Jack Gladney is chairman of the department of Hitler studies at College-on-the-Hill, but he feels insecure because he can neither speak nor read German. He lives harmoniously with his wife, Babette, and with his kids, her kids, and their kids. They are a likable, bright family, and the children are especially vulnerable and appealing. Uneasy about a conference on Hitler studies soon to be hosted by his department, Jack studies German with an eccentric autodidact who has studied meteorology by correspondence and “got a degree to teach the subject in buildings with a legal occupancy of less than one hundred.”
Howard Dunlop, the self-taught meteorologist, makes up a comic trio along with Murray Jay Siskind, Jack’s friend who rummages around in the debris of popular culture, and the imaginative teenager Orest Mercator, obsessed with spending a record time in a cageful of black mambas. Readers of earlier novels by Don DeLillo, especially End Zone (1972) and Ratner’s Star (1976), will quickly recognize in these three characters a special kind of amiable looniness that DeLillo is adept at creating. Such characters in his fiction are always charming, guileless, and original. Dunlop, the German teacher, for example, besides German, teaches Greek, Latin, and ocean sailing, as well as the weather classes in small buildings. When Jack gets to know Dunlop better, he learns that Dunlop became obsessed with weather patterns and data as a relief from the shock he suffered at his mother’s death. This insight helps Jack to understand Dunlop, and it fits him into the main theme of the novel: the insidious, debilitating, omnipresent sense of one’s eventual death.
Murray Jay Siskind’s life has another kind of pathos. He has come to the College-on-the-Hill to escape the city’s heat and the sexual entanglements that he claims torment him there. He lives in a crumbling house near an insane asylum, sharing his address with seven other boarders whose spiritual malaise appears in a variety of dark guises. He craves winning the minds of women, especially those whose sensibilities are complex, neurotic, and difficult. Murray reads the ads in Ufologist Today, takes Jack to see the most photographed barn in America, and hires a prostitute on whom he wants to perform the Heimlich maneuver. Despite Murray’s inventive ways of coping with life, his loneliness is apparent. His efforts to develop a “vulnerability that women will find attractive” produce only a “half sneaky look, sheepish and wheedling.”
Jack’s son Heinrich introduces him to Orest Mercator, whom Jack tries to dissuade from his mad hope to spend sixty-seven days in a cage with poisonous reptiles. Orest appears only briefly in White Noise, but his bravado about death is touching, and it captures well the courage and the aspiration for self-realization that characterize the children in the novel.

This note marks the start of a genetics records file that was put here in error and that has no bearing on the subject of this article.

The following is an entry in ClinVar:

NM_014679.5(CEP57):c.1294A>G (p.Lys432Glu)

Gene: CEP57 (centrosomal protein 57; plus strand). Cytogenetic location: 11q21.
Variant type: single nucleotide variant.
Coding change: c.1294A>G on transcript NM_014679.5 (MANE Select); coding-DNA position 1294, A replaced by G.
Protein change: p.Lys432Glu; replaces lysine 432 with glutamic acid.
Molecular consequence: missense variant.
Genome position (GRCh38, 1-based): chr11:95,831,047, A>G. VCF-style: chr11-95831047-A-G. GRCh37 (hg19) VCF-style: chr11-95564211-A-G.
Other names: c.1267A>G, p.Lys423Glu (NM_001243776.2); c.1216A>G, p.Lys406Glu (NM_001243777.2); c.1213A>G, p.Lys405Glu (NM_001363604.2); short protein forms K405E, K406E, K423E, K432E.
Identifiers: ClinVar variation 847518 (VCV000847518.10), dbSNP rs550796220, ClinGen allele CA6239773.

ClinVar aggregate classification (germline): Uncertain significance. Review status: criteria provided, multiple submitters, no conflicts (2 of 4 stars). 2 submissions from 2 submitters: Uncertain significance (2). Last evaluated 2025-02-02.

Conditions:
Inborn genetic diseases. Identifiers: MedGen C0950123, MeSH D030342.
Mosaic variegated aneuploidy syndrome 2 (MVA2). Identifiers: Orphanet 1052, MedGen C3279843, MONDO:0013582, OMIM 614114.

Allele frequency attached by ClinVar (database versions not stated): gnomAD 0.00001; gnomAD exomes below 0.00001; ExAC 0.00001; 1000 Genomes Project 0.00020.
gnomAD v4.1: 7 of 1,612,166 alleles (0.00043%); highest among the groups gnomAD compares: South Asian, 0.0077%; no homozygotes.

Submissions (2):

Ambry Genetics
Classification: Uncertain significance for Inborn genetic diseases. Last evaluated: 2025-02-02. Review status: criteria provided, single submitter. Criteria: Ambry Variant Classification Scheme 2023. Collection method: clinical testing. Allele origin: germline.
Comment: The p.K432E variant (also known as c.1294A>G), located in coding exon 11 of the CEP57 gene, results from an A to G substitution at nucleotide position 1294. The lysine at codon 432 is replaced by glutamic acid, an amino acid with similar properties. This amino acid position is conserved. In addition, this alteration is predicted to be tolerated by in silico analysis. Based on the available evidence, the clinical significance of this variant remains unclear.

Jack’s own struggles with the German language are comic, and his well-meant but futile earnestness is at once sad, funny, and very human. Preparing for the Hitler conference, he compiles long lists of words that are the same in both German and English. The result is a conference speech that is bewilderingly narrow in the range of its diction but spotted with allusions to Adolf Hitler’s dog, whose name, Wolf, is the same in both German and English. After this “disjointed and odd” speech, as Jack calls it, he spends much time trying to hide from the Germans at the conference. His summation of his misery when forced into hearty social intercourse catches exactly the discomfiture of many people in the presence of fluent bilingual speakers: “All I could do was mutter a random monosyllable, rock with empty laughter. I spent a lot of time in my office, hiding.”
One somber theme of the novel is prefigured in its title, White Noise. Sounds from various sources fill up the background everywhere, with a steady hiss that dominates all frequencies like white noise. Part 1, “Waves and Radiation,” abounds in noise and discussions of noise. When Jack goes to the supermarket in Blacksmith, the little town where he lives, he realizes that the cavernous interior is “awash in sound . And over it all, or under it all, a dull and unlocatable roar, as of some form of swarming life just outside the range of human apprehension.” The remark fills out the earlier observation by his son Heinrich that sensory perceptions are often deceiving and that there are sounds “out there” that go unheard.
For Murray, who spends hours taking notes...
(The entire section is 1875 words.)